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July 31, 2002

An Open Door at Instinet: Smart Routing Changes Face of Electronic Broker

By Peter Chapman

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  • An Open Door at Instinet: Smart Routing Changes Face of Electronic Broker

Instinet is no longer a closed shop. The ECN is promoting a new direct access front-end that makes it easy for customers to access other trading venues, as well as the Instinet book.

The product's launch suggests Instinet's evolution from a quasi stock exchange into an agency brokerage is almost finished.

Portal, as the system is called, incorporates "smart-routing" technology. That allows a trader to swiftly search the entire market for an execution. It also replaces OMS, Instinet's legacy front-end, which gives traders only rudimentary out-bound routing functionality.

Closed System

Smart routing has been a standard feature of many ECN, vendor and electronic agency broker systems for the past few years. But until recently Instinet did not embrace the technology, a decision that cemented its reputation as a "closed" system.

Instinet began life 30 years ago as a quasi stock exchange for institutions in competition with the New York Stock Exchange. Orders came in and either filled, posted or cancelled. Unfilled orders did not travel to other market centers.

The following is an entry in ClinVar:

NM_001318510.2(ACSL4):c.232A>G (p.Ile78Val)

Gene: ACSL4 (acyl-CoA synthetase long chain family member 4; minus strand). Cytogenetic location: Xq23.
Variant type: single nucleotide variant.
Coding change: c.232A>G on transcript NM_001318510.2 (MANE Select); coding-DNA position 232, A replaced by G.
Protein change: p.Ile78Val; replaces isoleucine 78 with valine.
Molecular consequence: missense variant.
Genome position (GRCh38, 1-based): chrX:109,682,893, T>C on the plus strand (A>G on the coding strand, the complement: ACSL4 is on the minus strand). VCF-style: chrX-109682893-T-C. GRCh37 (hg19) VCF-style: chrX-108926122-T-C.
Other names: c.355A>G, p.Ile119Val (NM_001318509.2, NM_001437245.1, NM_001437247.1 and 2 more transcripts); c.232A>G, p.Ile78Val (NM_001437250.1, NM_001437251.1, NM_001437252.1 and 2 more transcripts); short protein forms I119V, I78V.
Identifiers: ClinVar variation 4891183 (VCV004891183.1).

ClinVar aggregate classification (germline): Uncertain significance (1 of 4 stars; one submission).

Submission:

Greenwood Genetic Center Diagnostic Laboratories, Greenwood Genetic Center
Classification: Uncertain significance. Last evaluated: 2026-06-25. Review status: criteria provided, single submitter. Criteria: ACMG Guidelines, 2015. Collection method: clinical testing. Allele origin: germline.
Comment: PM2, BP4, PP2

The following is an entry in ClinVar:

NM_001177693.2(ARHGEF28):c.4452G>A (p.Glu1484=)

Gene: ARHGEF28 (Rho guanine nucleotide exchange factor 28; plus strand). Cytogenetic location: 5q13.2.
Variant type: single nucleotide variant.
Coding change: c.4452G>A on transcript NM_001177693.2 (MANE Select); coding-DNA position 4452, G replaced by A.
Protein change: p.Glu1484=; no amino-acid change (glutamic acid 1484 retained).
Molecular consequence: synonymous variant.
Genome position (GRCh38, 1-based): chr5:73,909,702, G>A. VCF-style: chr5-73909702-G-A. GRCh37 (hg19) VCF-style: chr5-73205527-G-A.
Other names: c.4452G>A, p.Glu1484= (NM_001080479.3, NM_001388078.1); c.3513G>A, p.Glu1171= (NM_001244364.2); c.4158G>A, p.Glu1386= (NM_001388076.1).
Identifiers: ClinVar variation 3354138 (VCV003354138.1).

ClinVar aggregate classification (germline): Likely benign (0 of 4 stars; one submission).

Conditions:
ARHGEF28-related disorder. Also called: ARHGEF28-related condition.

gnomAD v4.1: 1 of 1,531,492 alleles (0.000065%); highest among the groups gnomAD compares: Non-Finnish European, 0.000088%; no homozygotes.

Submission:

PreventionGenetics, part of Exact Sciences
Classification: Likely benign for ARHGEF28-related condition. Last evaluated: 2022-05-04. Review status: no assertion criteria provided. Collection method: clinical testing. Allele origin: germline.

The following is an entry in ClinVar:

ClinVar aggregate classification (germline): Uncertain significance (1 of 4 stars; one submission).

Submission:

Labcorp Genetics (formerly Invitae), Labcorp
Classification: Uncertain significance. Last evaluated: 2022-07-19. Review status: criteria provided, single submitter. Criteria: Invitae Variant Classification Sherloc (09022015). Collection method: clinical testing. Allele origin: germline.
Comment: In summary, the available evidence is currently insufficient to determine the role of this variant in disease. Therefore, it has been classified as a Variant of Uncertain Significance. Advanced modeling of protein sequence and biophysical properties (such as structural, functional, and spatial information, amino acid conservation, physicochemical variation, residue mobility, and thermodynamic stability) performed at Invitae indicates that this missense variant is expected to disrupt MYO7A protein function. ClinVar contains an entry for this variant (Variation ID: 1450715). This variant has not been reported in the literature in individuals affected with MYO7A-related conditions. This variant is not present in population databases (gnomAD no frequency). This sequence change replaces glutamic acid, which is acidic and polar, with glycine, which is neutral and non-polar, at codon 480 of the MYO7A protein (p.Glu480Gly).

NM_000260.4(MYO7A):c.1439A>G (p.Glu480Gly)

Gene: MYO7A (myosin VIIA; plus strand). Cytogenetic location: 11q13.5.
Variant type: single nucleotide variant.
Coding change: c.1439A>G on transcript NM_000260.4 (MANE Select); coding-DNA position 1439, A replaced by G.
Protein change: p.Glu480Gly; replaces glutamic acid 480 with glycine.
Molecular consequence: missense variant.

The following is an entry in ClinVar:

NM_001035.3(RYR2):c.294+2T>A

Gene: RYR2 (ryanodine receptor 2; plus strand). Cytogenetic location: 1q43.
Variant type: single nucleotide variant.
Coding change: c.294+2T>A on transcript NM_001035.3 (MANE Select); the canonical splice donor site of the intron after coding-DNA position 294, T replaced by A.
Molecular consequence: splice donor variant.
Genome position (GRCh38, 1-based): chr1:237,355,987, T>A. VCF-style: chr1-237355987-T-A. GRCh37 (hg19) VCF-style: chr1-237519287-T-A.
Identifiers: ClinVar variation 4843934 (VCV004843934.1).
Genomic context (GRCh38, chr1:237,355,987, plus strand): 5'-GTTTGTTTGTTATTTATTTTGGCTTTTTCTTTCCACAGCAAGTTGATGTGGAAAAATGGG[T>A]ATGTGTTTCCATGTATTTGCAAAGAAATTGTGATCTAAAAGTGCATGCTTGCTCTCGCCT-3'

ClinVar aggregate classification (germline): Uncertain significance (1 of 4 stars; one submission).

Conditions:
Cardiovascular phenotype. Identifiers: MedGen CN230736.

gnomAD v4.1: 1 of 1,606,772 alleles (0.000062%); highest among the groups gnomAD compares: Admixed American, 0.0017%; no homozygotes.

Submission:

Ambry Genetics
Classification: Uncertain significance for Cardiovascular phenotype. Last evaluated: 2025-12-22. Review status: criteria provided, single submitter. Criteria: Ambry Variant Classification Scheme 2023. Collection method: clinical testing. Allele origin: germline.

In recent years, though, Instinet has made moves to refashion itself as an agency brokerage, seeking the best execution point for its customers even if that wasn't its own book. But the technology supporting that book, its biggest money-spinner, was not particularly adept at routing out, even its own execs admit.

OMS does allow traders to route out, but the process is cumbersome and time consuming. Traders must type out the instructions. Then they must also wait while the system scans the entire book before routing away.

Portal eliminates that "stickiness," Instinet execs say, with the smart routing and a more flexible point-and-click GUI. Portal's GUI (graphical user interface) was borne of gr8trade, the direct access front-end Instinet acquired when it bought ProTrader last year. The system (pronounced, "great trade") was designed to meet the demands of rapid-fire day traders.

But smart routing and a sporty GUI aren't enough for Instinet's institutional clients. Unlike day traders, who continuously buy and sell small lots in rapid-fire fashion, the pros need to move large blocks undetected. To accommodate them, Instinet made several sophisticated block trading algorithms available with Portal. By using such features as pegging, spraying, reserve and discretionary pricing, big ticket traders can camouflage their intentions.

Still, all of these features - a good GUI, smart routing and smart algorithms - are quickly becoming standard on direct access systems built for the buyside. Instinet needed an ace to stand out.

Instinet's trump card is a book widely considered to hold more large orders than any other ECN. "We have more institutional liquidity than anyone else," boasted Mike Plunkett, a senior vice president and managing director in Instinet's hedge fund group. "That's the difference."

To date, 126 firms are using Portal, says Plunkett. The bulk are hedge funds. The rest are traditional money managers that Instinet terms "actives." In total, Instinet services 700 hedge funds and 250 actives, according to Plunkett.

For Portal, Instinet has set its sights on a universe of 1,500 hedge funds, those with assets under management of at least $5 million.

Here is a laundry list of some key features:

Point-and-Click Trading